News of the beloved icon’s sudden demise after more than a century of service to Planters Peanuts came to light Wednesday after a video released by the brand depicted the century-old mascot falling off a cliff, seemingly to a fiery death.
That news hit especially hard in Wilkes-Barre, where the character and the company had deep roots.
“Mr. Peanut was one of the most important and recognizable logos in the history of advertising,” said local businessman Thom Greco, an avid collector of Mr. Peanut memorabilia.
“I guess some young marketing genius decided it was time to kill him off.”
Planters Nut and Chocolate Co. was founded in Wilkes-Barre in 1906 by an Italian immigrant named Amadeo Obici and his future brother-in-law, Mario Peruzzi.
Mr. Peanut was created in 1916, the brainchild of a Virginia teen named Antonio Gentile who drew the legume man in response to a Planters-sponsored trademark contest to win $5. His original sketches were later donated to the Smithsonian Institution.
The company’s headquarters were located on South Main Street in Wilkes-Barre until 1961.
“Mr. Peanut is one of the icons of Wilkes-Barre,” said Tony Brooks, a city councilman who also is director and curator of the Wilkes-Barré Preservation Society.
Brooks ranked Mr. Peanut with famed etiquette author Emily Post, who lived here as a child; the artwork of Wilkes-Barre-born painter George Catlin; and anthracite coal as “things that are identified with us.”
In the video, which is attached to this story, Mr. Peanut and two friends — actors Wesley Snipes and Matt Walsh — are seen driving along a mountain road in the peanut-shaped NUTmobile when they swerve to avoid an armadillo and the vehicle flies off a cliff.
The three initially escape the plummeting NUTmobile by grabbing a branch that cannot hold them all — very much in the spirit of cartoon fall guy Wile E. Coyote.
Mr. Peanut lets go, falling to the canyon floor onto the NUTmobile just as it explodes.
“It is with heavy hearts that we confirm that Mr. Peanut has died at 104,” a tweet from “The Estate of Mr. Peanut” account stated. “In the ultimate selfless act, he sacrificed himself to save his friends when they needed him most.”
National media outlets reported that a Planters spokeswoman said a funeral for Mr. Peanut will air during the third quarter of Super Bowl LIV on Feb. 2.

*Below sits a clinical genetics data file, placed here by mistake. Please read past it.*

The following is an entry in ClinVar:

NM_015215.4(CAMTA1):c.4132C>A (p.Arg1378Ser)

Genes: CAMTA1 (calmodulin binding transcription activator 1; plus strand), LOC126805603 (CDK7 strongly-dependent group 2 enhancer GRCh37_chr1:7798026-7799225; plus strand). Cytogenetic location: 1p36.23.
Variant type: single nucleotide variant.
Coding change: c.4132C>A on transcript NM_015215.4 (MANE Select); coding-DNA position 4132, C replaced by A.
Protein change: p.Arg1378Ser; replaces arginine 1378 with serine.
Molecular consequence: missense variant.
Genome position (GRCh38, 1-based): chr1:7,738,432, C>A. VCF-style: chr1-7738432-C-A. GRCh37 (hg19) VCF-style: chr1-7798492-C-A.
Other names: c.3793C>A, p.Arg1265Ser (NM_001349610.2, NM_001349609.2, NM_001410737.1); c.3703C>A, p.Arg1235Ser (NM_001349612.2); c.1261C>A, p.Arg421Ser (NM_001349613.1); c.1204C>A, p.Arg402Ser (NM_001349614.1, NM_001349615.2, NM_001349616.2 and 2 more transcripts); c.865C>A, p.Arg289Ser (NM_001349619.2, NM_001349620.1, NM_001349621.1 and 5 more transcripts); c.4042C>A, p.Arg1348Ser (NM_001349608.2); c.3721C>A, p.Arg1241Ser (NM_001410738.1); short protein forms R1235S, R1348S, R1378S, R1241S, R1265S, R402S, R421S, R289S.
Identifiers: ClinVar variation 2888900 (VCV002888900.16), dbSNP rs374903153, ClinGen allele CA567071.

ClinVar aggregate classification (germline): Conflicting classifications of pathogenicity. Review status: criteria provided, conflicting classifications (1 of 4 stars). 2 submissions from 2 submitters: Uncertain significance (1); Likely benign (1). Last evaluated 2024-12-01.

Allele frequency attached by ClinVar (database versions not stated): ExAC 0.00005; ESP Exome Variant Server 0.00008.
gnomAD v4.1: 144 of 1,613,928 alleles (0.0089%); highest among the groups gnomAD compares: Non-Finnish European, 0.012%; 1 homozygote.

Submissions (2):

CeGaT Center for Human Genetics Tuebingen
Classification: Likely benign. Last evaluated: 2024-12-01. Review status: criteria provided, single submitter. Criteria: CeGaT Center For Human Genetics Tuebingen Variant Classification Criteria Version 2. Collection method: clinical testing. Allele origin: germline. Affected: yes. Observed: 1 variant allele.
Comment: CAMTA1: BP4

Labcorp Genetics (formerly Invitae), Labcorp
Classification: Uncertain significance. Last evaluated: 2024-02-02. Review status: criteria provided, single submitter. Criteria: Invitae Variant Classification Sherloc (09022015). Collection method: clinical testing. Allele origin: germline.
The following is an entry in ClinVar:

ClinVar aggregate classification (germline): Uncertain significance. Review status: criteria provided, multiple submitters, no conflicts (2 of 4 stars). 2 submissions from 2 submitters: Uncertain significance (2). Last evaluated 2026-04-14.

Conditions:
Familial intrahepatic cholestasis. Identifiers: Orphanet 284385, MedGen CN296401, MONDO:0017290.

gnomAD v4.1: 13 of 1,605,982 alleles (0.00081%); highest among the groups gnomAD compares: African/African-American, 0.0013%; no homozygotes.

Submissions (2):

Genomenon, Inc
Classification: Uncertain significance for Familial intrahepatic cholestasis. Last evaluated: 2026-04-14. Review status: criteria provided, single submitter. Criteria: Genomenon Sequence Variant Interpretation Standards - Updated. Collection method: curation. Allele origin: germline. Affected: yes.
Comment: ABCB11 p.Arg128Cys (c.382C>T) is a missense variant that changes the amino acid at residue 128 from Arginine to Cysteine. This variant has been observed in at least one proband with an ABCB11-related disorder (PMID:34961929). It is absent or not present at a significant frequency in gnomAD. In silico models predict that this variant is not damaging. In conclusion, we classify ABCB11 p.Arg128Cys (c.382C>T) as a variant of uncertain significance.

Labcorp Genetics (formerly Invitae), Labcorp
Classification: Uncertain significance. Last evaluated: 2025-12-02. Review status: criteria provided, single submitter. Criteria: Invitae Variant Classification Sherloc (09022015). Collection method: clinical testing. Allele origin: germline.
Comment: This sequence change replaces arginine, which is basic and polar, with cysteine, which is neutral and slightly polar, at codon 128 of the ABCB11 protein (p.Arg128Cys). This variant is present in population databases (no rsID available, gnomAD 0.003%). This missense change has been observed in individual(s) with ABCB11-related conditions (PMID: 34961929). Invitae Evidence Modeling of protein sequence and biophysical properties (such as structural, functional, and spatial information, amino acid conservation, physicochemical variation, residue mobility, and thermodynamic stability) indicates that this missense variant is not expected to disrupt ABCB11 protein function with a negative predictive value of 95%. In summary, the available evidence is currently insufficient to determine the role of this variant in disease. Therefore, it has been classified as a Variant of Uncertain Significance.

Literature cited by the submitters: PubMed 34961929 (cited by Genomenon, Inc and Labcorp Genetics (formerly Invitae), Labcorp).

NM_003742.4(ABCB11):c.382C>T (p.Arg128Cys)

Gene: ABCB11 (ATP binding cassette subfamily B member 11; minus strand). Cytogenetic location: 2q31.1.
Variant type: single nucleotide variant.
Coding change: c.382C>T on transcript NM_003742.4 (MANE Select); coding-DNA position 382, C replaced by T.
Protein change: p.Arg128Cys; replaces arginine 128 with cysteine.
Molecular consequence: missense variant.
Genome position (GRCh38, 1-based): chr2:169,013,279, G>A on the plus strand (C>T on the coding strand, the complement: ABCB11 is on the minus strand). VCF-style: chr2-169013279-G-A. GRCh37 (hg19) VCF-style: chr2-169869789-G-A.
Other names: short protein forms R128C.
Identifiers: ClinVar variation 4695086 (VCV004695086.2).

Greco has a collection of memorabilia and items related to Planters and Mr. Peanut, who was a longtime fixture on Public Square.
Some of the items that Greco possesses include the original Mr. Peanut costume worn when Planters would send Mr. Peanut walking around the square to drum up business at the Planters store, located next to the Anthracite Newsstand.
“I guess these Generation X’ers don’t relate to Mr. Peanut,” Greco said. “I don’t question what the marketers do, but I do know that whether he’s alive or dead, we’ll always look at Mr. Peanut as the face of Planters.”
Over the years, Mr. Peanut has had many homes, including the Smithsonian Institute’s National Museum of American History, but according to Greco, Wilkes-Barre will always be his true home.
“We will always celebrate the origins of Mr. Peanut here in Wilkes-Barre,” Greco said.
Planters began closing its retail stores in the 1950s, and an attempt to revive Mr. Peanut’s presence on Public Square in 1983 met failure.
“I was very, very young when Mr. Peanut got phased out of Wilkes-Barre,” said Brooks, who’s also among those who have advocated for saving the lone remaining building from Planters’ former South Main Street headquarters.
He called Mr. Peanut “an ingenious marketing technique,” and scoffed at the idea that the 104-year-old symbol of the brand had yet breathed his last.
“I thought it was rubbish and a marketing ploy for the Super Bowl commercial,” Brooks said of the mascot’s alleged death.
“Let me just say that Planters Peanuts is nuts to kill off Mr. Peanut,” Brooks said, “and I’ll bet you after the Super Bowl he’s going to come back in a jif.”